Covid-19 impact on Workplace Mental Health in Australia
Mental ill-health has been a major concern for Australia well before the current Covid-19 crisis. A draft report published by the Australian Government Productivity Commission in October 2019  estimated the cost to the economy to be $181bn per year: $43-51bn in direct cost and $130bn representing the opportunity cost of diminished health and reduced life expectancy. We can only expect this to increase in the current environment.
From a business perspective, the cost to Australian businesses is estimated at $12.8bn per year, mainly due to absenteeism, reduced productivity and compensation claims. And given that 60% employees  still don’t feel comfortable talking about mental health challenges at work, the real cost is likely to be much higher. According to Allianz Australia, 40% of workers compensations claims have been attributed to mental health  and 92% of serious mental health worker’s compensation claims are due to work-related stress .
There is no doubt Covid-19 is going to have a significant impact on workplace mental health. Frontline employees serving the community during this time are at most risk of both physical and mental health injuries. However, the toll of transitioning ‘non-essential’ employees into work from home arrangements poses an additional set of risks associated with isolation and sub-par working conditions, in context of carer’s responsibilities, relationship strain and financial distress.
SafeWork Australia’s list of the psychosocial hazards that may be associated with Australia’s response to Covid-19 includes exposure to customer aggression, increased work demand and poor organizational change management.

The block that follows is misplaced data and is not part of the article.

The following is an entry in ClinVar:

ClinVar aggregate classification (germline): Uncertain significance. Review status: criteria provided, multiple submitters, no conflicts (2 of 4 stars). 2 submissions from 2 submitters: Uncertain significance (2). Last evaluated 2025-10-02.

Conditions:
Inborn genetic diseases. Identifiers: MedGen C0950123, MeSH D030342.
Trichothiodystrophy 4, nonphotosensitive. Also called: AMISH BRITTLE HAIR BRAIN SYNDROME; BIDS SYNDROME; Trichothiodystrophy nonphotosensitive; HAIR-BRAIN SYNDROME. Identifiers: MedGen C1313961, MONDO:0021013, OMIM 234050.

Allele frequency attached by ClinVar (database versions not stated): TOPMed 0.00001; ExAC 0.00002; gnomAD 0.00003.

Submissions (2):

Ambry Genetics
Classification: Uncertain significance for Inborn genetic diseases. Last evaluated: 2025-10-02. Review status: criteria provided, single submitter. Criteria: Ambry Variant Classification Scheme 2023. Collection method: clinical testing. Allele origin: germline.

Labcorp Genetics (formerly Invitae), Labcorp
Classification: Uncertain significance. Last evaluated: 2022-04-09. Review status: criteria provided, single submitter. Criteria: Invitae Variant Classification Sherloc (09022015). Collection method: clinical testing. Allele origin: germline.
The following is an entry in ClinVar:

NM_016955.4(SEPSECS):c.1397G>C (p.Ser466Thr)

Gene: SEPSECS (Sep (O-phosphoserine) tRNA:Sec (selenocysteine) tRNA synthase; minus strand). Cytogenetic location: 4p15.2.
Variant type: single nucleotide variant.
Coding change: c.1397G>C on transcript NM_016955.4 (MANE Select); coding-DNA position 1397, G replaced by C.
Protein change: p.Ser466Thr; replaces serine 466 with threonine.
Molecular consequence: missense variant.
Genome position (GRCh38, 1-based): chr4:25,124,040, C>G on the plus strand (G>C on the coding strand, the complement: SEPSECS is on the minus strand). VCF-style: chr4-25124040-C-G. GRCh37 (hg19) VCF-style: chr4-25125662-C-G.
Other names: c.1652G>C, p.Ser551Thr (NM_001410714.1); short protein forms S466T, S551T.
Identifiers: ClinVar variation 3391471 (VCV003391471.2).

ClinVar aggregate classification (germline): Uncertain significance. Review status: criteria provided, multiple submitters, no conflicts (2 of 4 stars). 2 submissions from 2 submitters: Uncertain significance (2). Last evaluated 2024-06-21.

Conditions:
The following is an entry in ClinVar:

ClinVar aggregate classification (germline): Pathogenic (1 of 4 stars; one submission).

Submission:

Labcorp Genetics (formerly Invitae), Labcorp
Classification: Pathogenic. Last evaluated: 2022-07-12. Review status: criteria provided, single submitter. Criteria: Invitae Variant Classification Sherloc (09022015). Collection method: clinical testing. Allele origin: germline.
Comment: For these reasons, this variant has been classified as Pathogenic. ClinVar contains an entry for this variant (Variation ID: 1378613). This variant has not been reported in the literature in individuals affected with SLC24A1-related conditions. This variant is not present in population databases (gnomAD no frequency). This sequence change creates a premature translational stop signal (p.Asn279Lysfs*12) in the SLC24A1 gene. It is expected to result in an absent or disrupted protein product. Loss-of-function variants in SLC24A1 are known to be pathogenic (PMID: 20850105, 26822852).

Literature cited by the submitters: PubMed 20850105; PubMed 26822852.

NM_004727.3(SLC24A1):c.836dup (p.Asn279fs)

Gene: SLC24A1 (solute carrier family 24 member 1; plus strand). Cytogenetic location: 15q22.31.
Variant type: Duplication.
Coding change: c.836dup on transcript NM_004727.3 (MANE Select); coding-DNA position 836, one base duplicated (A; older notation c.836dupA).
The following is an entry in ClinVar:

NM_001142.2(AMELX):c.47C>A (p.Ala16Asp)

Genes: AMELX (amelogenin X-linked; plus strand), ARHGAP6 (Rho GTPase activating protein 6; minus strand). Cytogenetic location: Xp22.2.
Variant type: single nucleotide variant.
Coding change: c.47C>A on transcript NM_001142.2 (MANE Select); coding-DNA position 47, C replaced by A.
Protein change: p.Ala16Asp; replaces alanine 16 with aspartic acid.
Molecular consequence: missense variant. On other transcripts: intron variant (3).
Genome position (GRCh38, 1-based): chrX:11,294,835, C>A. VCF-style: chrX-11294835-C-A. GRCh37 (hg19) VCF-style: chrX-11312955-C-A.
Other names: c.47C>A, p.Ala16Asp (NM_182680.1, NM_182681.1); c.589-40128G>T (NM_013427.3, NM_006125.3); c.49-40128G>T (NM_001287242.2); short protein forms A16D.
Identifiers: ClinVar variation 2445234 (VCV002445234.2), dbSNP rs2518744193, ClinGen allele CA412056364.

Historically, workplace mental health initiatives have focused on providing important education in relation to identifying and responding to workplace mental health situations, with a focus on providing quality treatment options to employees in crisis situations. Employee Assistance Programs (EAPs) enable employees to access valuable professional help when they need it and are often very helpful. However, typically these programs are only deployed after a problem has surfaced. They are remedial, rather than preventative in nature and it seems fair to say that we should expect a shortage of experts in this area in the near future.
So, what can we as leaders do to minimize the impact of the current situation on our employees?
Ask – acknowledge the current situation and instead of asking ‘how are you?’ ask ‘how are you feeling?’ to shift the conversation to an emotional level and determine what people are really feeling. After all, feelings drive thinking, behaviour and performance.
Connect – human beings need connection; genuine, authentic ‘moments’ of resonance. Set up a buddy system between employees who are coping with the situation differently, so they can share perspectives and support each other.
Empathize – share the emotional experience your people are having and don’t try to fix what isn’t yours to fix. Being able to share your own experience is much more powerful than trying to offer solutions that are theoretical at best.
By far, the most important thing we can do as leaders is to Empower our people- give our employees the tools to manage the complex emotional landscape of the current situation themselves. Your own ‘emotional tank’ will quickly deplete if you are trying to prop up your people. The skills to navigate the emotional aspect of this situation; identifying and engaging with the myriad of emotions we are all feeling; vulnerability, confusion and uncertainty, is something we can all learn.
To learn more about how Kleu can empower your people to navigate this challenge and apply the human skills that matter, click here.
 Australian Government Productivity Commission, Mental Health, Draft Report, Oct 19
 HBR, 'People Want their Employers to talk about Mental Health', Oct 19
 Allianz Insurance, January, 2019
 Safework Australia, February, 2019